And as for road-rage (in case your commute involves driving), cheese’s stress-reducing potential will ensure a much calmer drive.

As always, slip a little cheese in the pocket and it will be okay.

- Max McCalman

Friday, September 20th, 2013

Skip Breakfast?

breakfast with beans e1379701588371 Skip Breakfast?

The New York Times printed an article recently debating the value of skipping breakfast with regard to weight loss. Sadly, it seemed like there was no specific conclusion on this point. I was reminded of an early afternoon a few years ago: I was sitting on the 1 train and could not help but hear a conversation between two young women sitting across from me.

One said to the other “I just had lunch less than an hour ago and I am already starving!”

I wondered what it was she had for lunch. I assumed it must have been a low-fat lunch, likely accompanied by a diet soda. I had not eaten since breakfast (which I rarely skip) and I was still sated. My breakfast that morning consisted of fruit, a handful of nuts, a 30-weight espresso to which a little honey had been added, and a small wedge of firm sheep cheese.

There is nothing quite like a little cheese to keep you going for hours.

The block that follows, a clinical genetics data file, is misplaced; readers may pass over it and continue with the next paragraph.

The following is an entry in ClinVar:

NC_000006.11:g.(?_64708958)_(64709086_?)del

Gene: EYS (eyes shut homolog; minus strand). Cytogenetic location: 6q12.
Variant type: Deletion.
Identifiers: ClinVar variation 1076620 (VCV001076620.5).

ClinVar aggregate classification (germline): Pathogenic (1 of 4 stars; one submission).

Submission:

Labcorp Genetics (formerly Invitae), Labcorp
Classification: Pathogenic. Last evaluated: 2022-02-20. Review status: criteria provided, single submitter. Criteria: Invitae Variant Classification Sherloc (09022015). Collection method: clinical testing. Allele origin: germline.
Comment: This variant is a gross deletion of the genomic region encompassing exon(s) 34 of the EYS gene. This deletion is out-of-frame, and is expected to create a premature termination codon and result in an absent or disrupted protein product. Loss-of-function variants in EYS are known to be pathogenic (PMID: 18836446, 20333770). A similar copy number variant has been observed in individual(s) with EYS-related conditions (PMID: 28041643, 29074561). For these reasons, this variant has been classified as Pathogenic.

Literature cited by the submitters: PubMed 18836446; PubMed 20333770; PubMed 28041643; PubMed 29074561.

If your day is rather sedentary I suppose skipping breakfast may be an option, though I do not see how one’s work performance can be adequately sustained without some sort of nutrient.

So, if nothing else, at least have a little cheese. Or if you are inclined to skip breakfast for whatever reason, make sure you have a chunk of cheese in your pocket.

- Max McCalman

Tuesday, September 3rd, 2013

Probiotics in Dairy

10969 Large e1378238386784 Probiotics in Dairy

It seemed like it might be a nice piece at the start: someone accidentally left milk outside and it fermented. When did humans first recognize that this was a healthful product?

I had to read this one: an article on probiotics, and not for the fact that it came from a doctor.

Instead this online article concludes with a list of five things one can do to make sure they have great digestive health, avoiding all dairy products being at the top of the list. What went wrong with this article? How did we get from a healthful product to one that should be avoided? The good doctor does mention the negative effects of pasteurization: that it may destroy the lactase in the milk? He also points to the lactose in dairy, as though it is found in all dairy products, including aged cheeses.

If the probiotics are the key to the improved digestive systems and the enhanced immune systems, why not direct the reader to those cheeses that are full of probiotics, the uncompromised (raw) milk cheeses?

Interesting points are made throughout the piece, including the notion that about 85% of the bacteria in our gut is of the friendly variety, the rest being non-beneficial yet less problematic because they are outnumbered so greatly. This has been widely accepted as a given, that there are far more of the good guys than the bad, otherwise we would not be here.